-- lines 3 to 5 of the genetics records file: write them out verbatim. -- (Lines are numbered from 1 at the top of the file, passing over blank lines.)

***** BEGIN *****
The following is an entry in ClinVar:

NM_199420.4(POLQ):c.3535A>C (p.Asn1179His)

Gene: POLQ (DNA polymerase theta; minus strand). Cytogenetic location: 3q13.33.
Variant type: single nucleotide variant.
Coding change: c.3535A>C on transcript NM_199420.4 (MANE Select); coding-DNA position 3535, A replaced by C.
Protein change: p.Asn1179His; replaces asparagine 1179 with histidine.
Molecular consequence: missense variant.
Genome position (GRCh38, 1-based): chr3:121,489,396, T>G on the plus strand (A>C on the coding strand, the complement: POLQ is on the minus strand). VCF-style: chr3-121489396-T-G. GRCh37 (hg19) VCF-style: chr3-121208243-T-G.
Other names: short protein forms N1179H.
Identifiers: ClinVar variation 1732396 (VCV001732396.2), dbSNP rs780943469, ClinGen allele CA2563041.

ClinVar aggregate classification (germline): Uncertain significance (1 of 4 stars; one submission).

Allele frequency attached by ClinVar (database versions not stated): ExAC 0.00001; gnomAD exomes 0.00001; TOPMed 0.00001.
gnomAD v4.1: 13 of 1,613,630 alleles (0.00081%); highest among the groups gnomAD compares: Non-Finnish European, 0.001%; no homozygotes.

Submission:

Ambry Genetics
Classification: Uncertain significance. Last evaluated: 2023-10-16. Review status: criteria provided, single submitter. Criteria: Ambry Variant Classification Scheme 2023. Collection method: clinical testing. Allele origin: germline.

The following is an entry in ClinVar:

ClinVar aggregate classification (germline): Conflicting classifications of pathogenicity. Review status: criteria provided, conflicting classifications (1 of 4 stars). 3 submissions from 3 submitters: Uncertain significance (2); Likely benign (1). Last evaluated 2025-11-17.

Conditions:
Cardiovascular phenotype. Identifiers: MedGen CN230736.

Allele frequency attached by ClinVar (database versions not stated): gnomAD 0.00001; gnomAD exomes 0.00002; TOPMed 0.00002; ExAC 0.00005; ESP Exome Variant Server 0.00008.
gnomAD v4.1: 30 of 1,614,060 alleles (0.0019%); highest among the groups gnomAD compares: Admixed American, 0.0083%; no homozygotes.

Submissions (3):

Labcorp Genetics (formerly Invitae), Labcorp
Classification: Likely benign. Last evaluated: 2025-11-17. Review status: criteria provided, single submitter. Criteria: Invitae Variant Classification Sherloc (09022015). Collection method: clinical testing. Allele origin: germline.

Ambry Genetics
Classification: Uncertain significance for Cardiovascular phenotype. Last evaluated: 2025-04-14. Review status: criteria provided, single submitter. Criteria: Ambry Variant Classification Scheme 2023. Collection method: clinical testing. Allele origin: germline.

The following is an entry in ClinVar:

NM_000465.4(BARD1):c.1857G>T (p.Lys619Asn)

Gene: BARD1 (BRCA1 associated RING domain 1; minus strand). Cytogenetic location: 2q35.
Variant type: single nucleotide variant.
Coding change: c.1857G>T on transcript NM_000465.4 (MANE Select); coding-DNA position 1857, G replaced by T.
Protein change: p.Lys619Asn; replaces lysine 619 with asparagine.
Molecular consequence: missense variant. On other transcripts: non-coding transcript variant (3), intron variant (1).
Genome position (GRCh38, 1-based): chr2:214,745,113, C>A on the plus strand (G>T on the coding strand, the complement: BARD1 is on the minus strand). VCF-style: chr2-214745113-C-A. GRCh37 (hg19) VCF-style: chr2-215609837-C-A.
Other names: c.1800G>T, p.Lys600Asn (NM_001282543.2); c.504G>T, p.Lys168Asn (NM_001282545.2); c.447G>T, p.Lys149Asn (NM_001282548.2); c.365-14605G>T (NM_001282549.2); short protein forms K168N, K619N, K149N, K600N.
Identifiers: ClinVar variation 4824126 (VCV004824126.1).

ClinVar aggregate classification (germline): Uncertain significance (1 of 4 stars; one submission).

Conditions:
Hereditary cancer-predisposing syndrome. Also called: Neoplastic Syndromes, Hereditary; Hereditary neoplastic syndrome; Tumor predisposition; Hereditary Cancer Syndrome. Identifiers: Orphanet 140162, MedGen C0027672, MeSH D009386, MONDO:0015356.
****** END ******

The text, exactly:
Gene: POLQ (DNA polymerase theta; minus strand). Cytogenetic location: 3q13.33.
Variant type: single nucleotide variant.
Coding change: c.3535A>C on transcript NM_199420.4 (MANE Select); coding-DNA position 3535, A replaced by C.